• 1. “The Indigenous Peoples of Guatemala: Overcoming Discrimination in the Framework of the Peace Agreements, Verification Report," United Nations Verification Mission in Guatemala (MINUGUA), September 2001.
1998

Minimum Implementation

In March 1998, the Commission for the Officialization of Indigenous Languages presented a plan to recognize territorial, community and special languages at the regional level in all service sectors. These proposals were incorporated into the draft constitutional reforms and the Commission dissolved.2

1999

Minimum Implementation

The referendum for the full package of constitutional amendments occurred on 16 May 1999. With low turnout, voters denied the proposed amendments related to the redefinition of the nation and the formal recognition of indigenous peoples—including adding indigenous languages to Spanish as official languages of the country—along with all other proposed amendments. While this vote prevented the complete fulfillment of many components of the peace agreements, the parties to the agreements for their part showed good faith by drafting, submitting and approving the reforms. As provisions for improved rights and protections for indigenous peoples were featured prominently in the referendum, this outcome indicated that the country was far from reconciled after the formal end of the civil war.3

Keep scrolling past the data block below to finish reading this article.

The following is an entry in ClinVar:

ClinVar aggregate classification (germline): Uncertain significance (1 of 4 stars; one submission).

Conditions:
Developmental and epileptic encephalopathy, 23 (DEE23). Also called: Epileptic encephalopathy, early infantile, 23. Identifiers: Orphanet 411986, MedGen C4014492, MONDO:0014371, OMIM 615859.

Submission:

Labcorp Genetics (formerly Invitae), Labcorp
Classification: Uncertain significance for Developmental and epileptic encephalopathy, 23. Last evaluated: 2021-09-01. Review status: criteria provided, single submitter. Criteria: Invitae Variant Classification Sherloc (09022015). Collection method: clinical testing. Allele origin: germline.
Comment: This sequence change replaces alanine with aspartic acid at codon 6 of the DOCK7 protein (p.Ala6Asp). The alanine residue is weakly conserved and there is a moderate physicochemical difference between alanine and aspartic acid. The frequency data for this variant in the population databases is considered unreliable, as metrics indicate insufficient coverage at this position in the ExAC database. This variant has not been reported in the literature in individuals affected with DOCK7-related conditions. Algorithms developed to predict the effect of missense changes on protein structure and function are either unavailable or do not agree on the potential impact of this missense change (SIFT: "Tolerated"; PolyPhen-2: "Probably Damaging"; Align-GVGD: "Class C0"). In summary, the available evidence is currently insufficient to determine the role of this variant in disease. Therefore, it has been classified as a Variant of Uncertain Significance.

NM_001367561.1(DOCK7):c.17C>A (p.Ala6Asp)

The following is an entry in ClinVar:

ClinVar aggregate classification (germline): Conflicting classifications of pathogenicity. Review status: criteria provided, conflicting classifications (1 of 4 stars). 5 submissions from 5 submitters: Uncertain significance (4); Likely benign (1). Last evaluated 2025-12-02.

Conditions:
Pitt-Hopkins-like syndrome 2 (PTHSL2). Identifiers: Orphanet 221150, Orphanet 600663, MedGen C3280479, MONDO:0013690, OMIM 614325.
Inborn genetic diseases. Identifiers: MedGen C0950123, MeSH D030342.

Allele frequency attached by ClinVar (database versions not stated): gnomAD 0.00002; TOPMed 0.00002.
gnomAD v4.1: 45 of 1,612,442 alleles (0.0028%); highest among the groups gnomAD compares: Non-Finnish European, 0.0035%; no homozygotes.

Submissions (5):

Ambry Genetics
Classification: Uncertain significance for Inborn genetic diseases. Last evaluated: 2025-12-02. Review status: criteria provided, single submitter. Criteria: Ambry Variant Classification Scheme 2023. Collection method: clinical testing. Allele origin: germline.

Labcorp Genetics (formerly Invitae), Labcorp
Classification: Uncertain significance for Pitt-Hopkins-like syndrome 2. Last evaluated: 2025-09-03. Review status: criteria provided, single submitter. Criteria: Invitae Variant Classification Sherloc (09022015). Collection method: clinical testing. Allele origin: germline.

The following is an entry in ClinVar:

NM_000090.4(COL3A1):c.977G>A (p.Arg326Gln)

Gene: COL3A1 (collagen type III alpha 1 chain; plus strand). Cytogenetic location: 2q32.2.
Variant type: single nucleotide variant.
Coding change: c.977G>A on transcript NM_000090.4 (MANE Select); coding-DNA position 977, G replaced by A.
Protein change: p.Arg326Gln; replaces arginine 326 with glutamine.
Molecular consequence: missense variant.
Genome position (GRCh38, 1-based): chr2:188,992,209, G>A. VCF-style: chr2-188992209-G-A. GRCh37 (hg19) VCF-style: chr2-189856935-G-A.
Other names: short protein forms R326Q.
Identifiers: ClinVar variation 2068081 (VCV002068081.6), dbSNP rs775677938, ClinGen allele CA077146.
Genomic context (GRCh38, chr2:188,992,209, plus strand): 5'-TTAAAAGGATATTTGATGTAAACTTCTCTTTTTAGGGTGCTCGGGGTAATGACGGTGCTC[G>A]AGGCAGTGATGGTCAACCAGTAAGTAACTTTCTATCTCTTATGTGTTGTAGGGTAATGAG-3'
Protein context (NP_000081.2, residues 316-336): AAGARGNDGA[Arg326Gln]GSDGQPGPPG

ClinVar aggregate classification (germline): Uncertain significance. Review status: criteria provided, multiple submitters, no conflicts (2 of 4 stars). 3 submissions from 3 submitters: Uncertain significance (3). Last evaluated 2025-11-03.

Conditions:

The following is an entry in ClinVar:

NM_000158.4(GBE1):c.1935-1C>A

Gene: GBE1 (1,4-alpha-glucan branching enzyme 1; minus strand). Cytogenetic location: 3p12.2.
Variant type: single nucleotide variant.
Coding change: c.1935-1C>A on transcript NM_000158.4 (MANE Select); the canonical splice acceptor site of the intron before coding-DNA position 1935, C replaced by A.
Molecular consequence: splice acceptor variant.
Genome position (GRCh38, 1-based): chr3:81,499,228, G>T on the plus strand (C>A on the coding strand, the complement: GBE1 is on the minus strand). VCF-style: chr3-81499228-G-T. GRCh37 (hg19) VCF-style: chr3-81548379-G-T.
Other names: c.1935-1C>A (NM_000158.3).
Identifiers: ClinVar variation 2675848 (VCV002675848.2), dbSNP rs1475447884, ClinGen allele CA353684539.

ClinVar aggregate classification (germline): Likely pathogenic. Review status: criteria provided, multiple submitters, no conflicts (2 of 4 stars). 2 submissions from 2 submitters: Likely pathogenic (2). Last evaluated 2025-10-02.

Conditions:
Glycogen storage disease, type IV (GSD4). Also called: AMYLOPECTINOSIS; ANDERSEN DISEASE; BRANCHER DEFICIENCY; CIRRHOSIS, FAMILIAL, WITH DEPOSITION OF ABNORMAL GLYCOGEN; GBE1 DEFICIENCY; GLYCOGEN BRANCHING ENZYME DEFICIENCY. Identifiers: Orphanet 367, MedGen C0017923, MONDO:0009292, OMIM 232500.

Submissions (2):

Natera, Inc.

The Academy of Mayan Languages of Guatemala picked up the work of advocating to make indigenous languages official.4

  • 3. “United Nations Verification Mission in Guatemala: Report of the Secretary-General,” United Nations General Assembly (A/54/526), November 11, 1999.